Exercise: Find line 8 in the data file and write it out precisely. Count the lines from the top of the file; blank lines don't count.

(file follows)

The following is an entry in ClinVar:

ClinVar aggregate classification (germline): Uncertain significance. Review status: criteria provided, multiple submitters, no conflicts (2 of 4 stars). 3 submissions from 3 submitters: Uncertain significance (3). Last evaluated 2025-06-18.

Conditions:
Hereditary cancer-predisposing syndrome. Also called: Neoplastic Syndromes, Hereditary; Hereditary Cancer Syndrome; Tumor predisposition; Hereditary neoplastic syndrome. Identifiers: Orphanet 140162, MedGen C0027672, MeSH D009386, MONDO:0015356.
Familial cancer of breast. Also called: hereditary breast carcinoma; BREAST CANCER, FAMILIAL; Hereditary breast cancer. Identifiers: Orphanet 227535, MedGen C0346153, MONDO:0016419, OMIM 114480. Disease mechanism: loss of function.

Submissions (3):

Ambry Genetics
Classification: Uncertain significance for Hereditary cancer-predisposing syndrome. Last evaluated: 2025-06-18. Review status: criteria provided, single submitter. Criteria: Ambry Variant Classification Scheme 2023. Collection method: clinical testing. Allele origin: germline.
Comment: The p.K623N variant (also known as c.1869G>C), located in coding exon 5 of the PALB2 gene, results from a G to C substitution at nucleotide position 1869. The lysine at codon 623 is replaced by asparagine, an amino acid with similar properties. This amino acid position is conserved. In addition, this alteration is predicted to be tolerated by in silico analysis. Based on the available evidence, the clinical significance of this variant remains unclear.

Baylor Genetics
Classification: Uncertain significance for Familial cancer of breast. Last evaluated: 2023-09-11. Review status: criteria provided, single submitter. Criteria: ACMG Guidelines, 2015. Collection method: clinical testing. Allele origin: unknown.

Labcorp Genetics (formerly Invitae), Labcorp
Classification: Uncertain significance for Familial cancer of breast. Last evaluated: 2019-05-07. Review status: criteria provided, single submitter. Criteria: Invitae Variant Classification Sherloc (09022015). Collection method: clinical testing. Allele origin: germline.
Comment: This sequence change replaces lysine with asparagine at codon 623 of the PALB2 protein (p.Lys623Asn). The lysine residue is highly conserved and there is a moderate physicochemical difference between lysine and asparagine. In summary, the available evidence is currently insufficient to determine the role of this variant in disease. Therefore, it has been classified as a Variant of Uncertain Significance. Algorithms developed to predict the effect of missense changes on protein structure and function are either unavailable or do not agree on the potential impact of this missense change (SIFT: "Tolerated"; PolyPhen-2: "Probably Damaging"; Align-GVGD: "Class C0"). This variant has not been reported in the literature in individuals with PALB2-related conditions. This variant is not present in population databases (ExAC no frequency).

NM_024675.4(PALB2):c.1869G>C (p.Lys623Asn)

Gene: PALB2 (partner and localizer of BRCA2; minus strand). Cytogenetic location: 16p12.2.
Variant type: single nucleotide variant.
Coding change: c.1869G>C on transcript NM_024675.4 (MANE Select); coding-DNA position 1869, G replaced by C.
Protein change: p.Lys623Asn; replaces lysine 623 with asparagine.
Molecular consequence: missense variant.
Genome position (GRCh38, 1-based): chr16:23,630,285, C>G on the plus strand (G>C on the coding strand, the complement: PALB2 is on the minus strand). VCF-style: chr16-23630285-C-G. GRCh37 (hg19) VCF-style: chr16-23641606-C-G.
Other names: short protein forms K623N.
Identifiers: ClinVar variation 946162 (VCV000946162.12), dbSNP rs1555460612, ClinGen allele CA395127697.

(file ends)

Classification: Uncertain significance for Hereditary cancer-predisposing syndrome. Last evaluated: 2025-06-18. Review status: criteria provided, single submitter. Criteria: Ambry Variant Classification Scheme 2023. Collection method: clinical testing. Allele origin: germline.